It’s fair to say that by 1991, 808 State had some momentum behind them. The Mancunian four-piece had three seminal electronic albums in the bag [Newbuild, Quadrastate and Ninety], an EP, and a new album’s worth of rambunctious beats for the chart-straddling rapper, MC Tunes.
Never ones to sit around twiddling their thumbs, they used their next breaths to carve out more cutting edge futurism, in a city otherwise obsessed with the guitar bands of the ’60s.
“There was a crazy amount of energy back then,” says Graham Massey, who fronts the crew alongside Eastern Bloc Records’ boss, Martin Price and Spinmasters’ Darren Partington and Andrew Barker. “We were full of ideas, looking forward, and working fast. The time pressures were very acute – we had a release date for a single before we’d even written it!”
Holed away in the suburban cottage-like low ceilings of Revolution Studios in Manchester, they beavered away. All huddled over the mixing desk, they made their music in sections. “It was like, ‘This is the beginning. This is the intro section. This is the groove section. This is ‘the interruption’,” says Massey. “We ended up making pop art, in a kind of way. It was all about carving out a mood from the overloading of information.”
They were one-upping themselves, on a career high, as well as their peers in a dance scene in similar rude health. “There was a lot of pressure to make this album better,” says Massey. “Rave culture had its own momentum by then, too. You had people making marks on the charts like the KLF, The Future Sound of London and The Shamen. We needed to push ourselves again.”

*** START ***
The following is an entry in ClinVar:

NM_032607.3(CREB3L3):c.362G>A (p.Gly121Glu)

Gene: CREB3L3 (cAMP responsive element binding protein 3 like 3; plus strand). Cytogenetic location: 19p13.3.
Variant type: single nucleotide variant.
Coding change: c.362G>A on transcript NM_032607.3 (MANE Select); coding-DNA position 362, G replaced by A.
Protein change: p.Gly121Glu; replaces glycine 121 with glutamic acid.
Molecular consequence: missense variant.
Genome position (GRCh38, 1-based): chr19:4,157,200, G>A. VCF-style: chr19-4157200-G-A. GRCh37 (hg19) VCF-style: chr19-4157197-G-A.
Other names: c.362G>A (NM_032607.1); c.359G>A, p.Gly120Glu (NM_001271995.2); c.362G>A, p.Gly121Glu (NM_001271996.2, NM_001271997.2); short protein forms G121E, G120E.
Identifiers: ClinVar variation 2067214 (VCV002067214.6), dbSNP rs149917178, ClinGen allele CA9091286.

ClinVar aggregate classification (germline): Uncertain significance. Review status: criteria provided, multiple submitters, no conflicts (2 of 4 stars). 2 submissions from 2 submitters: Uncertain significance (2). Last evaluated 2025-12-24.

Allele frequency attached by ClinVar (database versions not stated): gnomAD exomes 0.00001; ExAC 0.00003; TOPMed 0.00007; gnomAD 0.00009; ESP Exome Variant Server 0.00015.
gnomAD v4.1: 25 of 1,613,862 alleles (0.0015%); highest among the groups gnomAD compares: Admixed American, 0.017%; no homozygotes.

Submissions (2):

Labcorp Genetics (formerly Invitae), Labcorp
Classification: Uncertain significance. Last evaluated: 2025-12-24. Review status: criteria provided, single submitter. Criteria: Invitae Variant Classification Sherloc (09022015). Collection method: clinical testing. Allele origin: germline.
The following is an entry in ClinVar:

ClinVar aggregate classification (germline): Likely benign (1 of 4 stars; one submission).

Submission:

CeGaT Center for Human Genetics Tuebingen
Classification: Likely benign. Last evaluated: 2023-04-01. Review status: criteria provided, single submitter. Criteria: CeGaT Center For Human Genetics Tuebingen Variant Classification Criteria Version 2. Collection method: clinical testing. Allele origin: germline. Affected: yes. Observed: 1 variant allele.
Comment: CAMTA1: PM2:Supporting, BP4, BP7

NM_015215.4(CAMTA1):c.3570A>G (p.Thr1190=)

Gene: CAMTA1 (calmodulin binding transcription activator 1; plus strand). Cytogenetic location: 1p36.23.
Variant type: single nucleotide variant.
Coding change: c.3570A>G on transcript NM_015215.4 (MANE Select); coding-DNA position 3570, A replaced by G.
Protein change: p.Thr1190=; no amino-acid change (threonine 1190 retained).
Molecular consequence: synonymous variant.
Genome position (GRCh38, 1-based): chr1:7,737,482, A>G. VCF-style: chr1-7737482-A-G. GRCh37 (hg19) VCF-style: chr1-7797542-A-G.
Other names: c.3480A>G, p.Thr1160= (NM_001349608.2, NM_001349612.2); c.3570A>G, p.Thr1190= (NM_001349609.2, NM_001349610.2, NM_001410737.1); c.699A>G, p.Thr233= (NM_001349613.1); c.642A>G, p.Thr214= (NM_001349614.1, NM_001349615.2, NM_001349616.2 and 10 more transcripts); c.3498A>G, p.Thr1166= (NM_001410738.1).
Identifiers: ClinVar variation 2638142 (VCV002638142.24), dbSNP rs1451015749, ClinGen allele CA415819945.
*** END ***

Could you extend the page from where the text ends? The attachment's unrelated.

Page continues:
The fruits of these labours paid off, as ex:el (perhaps one of 808 State – and dance music’s – greatest albums) reached number four in the UK album charts, earning a gold disc in an era where you’d have to sell 100,000 to qualify. “It was an amazing point in our – and British chart – history,” says Massey. “We saw it like punk and how that shifted the culture. We were going, ‘That’s old. This is new’. It was about the future.”
What better time then, for Graham to take us through the 1991 masterpiece, track by track.
“We always sequenced the albums. We didn’t record in that order. This track just had that feeling of beginning in those opening motifs.
“Of course, we have a balance of vocal tracks on this album, for the first time, so we weren’t gonna put all those upfront.
“Looking at the sequenced order now, I’m wondering why we’ve hidden all the big, bangy, hit singles at the back of the album – you just wouldn’t do that now. Back then you’d make an album, and leave some of the hits in reserve. It’s completely backwards thinking to now.
“We really went to town on this album, with making it as an album, rather than a series of singles.”
“This track features Bernard Sumner from New Order. We’d struck up with him through Martin at the Eastern Block record shop. He used to make him a bag of import vinyl up. Bernard would call in once a month and pick them up. He was really keen on dance music and what was going on.
“This song was written on a Casio MIDI guitar that I had. All the extended chords were written on that. Bernard didn’t like them. He said, ‘Yer jazz chords have got to go’. I was like, ‘Me jazz chords are staying’. The whole album is layered with this feeling of sevenths and ninths. It was our signature sound, you know?”